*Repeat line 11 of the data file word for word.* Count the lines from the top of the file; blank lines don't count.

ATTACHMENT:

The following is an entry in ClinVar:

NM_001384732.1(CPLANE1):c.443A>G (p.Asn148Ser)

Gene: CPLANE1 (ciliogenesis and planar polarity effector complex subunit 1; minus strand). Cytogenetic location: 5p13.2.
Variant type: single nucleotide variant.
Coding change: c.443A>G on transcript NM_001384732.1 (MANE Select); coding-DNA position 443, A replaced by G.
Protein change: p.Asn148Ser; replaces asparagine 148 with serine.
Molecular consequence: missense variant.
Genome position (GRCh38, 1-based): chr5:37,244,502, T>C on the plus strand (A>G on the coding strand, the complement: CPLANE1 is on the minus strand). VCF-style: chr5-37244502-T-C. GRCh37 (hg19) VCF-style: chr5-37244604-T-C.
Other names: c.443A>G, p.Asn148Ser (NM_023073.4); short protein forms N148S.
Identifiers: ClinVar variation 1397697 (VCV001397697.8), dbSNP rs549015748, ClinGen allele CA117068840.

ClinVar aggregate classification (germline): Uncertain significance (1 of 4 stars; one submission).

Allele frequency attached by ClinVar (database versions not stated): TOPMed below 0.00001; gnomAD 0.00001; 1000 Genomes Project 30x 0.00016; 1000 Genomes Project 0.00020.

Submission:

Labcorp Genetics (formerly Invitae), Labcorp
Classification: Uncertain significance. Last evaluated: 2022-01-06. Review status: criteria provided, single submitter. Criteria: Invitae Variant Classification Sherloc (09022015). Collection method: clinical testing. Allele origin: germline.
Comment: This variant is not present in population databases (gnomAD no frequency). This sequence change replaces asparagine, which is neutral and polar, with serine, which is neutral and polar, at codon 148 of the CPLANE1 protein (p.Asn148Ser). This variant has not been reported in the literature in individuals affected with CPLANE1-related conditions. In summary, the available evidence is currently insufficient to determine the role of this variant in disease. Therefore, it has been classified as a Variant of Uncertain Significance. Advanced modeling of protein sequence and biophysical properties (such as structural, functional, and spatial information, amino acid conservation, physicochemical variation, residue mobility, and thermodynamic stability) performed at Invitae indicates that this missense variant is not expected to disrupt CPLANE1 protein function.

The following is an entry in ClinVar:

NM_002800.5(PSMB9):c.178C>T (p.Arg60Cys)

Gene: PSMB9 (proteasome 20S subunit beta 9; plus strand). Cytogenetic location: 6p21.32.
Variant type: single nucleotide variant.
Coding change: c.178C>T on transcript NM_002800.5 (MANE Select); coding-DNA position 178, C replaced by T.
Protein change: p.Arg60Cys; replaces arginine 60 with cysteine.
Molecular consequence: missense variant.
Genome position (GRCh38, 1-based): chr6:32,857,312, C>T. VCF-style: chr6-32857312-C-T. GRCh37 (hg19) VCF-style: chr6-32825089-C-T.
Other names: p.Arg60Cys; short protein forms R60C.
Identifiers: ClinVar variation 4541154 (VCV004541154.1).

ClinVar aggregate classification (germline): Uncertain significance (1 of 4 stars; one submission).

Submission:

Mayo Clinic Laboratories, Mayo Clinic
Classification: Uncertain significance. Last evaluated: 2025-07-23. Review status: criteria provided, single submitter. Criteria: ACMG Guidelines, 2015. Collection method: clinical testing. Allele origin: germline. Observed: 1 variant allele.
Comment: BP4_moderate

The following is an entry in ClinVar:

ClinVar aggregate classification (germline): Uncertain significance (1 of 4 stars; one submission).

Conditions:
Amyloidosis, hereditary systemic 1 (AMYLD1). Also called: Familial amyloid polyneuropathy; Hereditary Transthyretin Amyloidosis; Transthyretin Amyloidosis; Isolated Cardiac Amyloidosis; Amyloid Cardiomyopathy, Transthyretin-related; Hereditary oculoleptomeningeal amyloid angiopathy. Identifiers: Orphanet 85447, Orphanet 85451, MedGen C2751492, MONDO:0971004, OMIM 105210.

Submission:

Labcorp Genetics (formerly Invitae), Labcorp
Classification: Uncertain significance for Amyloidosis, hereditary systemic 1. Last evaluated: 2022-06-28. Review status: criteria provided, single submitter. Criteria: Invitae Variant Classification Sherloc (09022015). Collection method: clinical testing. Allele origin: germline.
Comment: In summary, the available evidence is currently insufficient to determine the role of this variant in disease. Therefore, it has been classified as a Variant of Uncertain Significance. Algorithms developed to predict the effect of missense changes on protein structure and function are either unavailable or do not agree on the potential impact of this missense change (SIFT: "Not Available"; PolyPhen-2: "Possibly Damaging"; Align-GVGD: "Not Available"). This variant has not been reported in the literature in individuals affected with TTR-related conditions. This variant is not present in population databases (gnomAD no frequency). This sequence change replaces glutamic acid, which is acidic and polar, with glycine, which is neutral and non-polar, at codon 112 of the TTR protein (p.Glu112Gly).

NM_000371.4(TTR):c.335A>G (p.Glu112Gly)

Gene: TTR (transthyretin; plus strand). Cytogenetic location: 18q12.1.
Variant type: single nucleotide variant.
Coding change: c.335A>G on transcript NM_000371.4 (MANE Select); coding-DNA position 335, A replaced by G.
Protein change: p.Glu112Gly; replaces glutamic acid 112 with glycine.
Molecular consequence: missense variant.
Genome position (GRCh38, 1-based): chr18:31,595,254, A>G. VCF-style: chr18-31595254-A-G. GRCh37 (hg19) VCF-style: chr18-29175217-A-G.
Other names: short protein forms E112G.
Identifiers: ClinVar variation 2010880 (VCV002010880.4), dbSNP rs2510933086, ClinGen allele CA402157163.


ClinVar aggregate classification (germline): Uncertain significance (1 of 4 stars; one submission).